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ATL Business Chronicle

Column: Stephanie Stuckey becomes CEO of her family’s famous roadside chain

Maria Saporta

By Maria Saporta
As published in the Atlanta Business Chronicle on Nov. 1, 2019

Environmentalist Ethel “Stephanie” Stuckey is making a career switch. At the request of her father, Stuckey has agreed to become president and CEO of the iconic American roadside franchise chain – Stuckey’s.

Her father – W.S. “Billy” Stuckey Jr. – will continue to serve as chairman of Stuckey’s board.

Stephanie Stuckey at her family’s pecan orchard in Eastman, Ga. (Special – Stuckey’s)

When asked why she had agreed to take over the family business, Stuckey said: “It’s my name up on those billboards. It’s my family legacy. I have an emotional attachment to the company.”

At its peak in 1971, there were more than 350 Stuckey’s along our nation’s roadways where travelers could “Relax-Refresh-Refuel.” The company was founded by Stephanie Stuckey’s grandfather – W.S. “Sylvester” Stuckey Sr. – in 1931 when he started selling pecans in a modest stand along Highway 23 in Eastman. The famous fudge and pecan roll logs were made by her grandmother, Ethel. By 1937, the treats proved so popular that the couple created their first bricks and mortar store.

Today, there are only 20 free-standing Stuckey’s that remain in the Southeast and Texas. There are about another 80 outlets that feature treats and snacks made by Stuckey’s.

“I think this is a company that with time, attention and love could really take off,” Stuckey said. “We have a strong pool of loyal customers. We have a strong brand. We have plans to expand the free-standing stores modestly in the short-term.”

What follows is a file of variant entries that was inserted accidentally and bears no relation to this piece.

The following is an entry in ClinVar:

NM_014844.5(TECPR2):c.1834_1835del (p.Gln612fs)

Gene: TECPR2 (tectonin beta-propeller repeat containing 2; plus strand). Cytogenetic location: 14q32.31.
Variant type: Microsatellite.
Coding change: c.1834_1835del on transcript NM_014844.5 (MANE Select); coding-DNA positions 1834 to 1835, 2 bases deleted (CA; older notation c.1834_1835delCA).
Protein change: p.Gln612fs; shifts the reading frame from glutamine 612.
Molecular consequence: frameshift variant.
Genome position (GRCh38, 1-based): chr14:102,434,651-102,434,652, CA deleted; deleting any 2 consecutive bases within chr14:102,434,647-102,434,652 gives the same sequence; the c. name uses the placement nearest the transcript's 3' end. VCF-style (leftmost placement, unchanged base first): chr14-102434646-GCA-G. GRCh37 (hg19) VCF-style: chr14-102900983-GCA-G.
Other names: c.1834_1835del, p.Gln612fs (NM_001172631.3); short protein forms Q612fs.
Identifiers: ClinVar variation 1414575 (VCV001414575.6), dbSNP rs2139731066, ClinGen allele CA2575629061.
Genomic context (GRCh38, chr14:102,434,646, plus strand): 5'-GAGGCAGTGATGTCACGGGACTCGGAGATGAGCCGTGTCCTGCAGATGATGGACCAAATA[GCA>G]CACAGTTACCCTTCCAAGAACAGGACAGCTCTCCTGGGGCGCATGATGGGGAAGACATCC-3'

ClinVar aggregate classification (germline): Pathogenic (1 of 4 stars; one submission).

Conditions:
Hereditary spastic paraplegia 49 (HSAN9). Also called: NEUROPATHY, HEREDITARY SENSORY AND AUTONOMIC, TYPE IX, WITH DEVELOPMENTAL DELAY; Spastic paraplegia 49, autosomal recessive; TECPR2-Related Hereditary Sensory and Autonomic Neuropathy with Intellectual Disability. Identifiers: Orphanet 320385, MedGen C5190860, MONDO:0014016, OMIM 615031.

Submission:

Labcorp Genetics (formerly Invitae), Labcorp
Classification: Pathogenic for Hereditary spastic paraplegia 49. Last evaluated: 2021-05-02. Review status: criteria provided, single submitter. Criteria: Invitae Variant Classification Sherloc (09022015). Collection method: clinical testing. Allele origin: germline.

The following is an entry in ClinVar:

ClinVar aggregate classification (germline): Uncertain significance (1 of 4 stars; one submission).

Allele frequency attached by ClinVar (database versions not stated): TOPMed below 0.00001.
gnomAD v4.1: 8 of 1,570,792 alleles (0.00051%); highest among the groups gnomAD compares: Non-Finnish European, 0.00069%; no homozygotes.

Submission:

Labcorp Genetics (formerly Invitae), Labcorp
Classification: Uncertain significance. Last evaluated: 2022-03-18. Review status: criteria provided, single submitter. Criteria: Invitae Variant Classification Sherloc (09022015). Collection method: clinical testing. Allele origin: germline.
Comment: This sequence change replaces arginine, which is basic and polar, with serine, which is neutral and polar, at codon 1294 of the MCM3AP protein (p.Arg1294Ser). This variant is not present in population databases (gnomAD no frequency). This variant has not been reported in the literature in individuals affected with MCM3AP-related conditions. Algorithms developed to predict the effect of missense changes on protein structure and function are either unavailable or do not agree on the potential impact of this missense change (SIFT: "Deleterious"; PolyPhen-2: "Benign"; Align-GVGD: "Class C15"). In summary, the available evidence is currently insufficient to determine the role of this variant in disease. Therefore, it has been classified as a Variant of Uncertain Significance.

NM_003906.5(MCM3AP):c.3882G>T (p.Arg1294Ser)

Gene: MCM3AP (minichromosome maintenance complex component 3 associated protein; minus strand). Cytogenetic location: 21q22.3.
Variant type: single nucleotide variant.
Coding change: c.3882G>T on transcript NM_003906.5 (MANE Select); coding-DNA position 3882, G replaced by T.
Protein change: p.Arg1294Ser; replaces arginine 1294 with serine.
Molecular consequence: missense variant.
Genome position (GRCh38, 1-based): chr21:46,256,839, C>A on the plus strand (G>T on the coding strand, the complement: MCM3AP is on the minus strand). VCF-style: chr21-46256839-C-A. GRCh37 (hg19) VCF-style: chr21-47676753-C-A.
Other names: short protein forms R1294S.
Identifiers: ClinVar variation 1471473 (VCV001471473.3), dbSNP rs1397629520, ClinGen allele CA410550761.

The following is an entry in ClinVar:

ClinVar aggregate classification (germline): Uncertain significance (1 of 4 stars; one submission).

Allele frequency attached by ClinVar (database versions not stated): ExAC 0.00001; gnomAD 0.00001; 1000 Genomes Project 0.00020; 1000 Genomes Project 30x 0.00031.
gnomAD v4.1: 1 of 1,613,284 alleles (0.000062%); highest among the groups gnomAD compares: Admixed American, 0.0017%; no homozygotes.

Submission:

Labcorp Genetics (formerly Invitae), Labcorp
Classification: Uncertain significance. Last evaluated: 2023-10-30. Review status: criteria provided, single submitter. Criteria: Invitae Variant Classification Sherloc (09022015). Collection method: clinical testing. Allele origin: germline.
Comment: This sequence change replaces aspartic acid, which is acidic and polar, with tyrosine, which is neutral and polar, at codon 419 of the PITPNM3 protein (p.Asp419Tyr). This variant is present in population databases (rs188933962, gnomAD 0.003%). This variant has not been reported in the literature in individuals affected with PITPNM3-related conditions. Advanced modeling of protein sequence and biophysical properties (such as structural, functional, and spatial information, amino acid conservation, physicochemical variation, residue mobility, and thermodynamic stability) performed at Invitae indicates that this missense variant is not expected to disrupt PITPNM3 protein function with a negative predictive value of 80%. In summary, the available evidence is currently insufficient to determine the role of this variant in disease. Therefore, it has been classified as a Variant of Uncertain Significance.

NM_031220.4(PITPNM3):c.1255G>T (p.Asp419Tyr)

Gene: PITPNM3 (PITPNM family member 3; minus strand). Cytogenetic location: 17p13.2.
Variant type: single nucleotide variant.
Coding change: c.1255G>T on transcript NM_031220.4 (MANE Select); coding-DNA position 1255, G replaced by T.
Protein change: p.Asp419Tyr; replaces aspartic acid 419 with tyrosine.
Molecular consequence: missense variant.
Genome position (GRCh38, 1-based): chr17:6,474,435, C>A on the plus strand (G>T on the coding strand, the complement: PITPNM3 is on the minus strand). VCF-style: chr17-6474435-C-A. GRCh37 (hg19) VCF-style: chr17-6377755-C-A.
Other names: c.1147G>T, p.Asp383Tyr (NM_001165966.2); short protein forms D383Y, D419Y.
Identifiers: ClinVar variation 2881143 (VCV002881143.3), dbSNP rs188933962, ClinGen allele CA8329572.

But Stuckey said pecans are really at the heart of the business. The family owns a pecan orchard in Eastman, Ga., and it buys pecans from numerous other orchards in Georgia.

“The pecan is the only edible nut native to the United States,” said Stuckey, who plans to aggressively promote pecan snacks with the Stuckey name. “It’s incredibly healthy.”

Usually one of the most precarious times for a family business is transitioning ownership to a third generation.

Stuckey is one of five children, but “the others didn’t want it.” Her father’s partners were ready to sell out, and “I was the only family member who wanted to buy their interests,” Stuckey said. “I have put my savings into this company. It’s been part of the family and part of my life for my whole life.”

Stuckey is especially proud of the company’s history during segregation. It was featured in the movie “Green Book” as one of the few establishments in the South that would welcome African-American customers during the era of Jim Crow and segregation.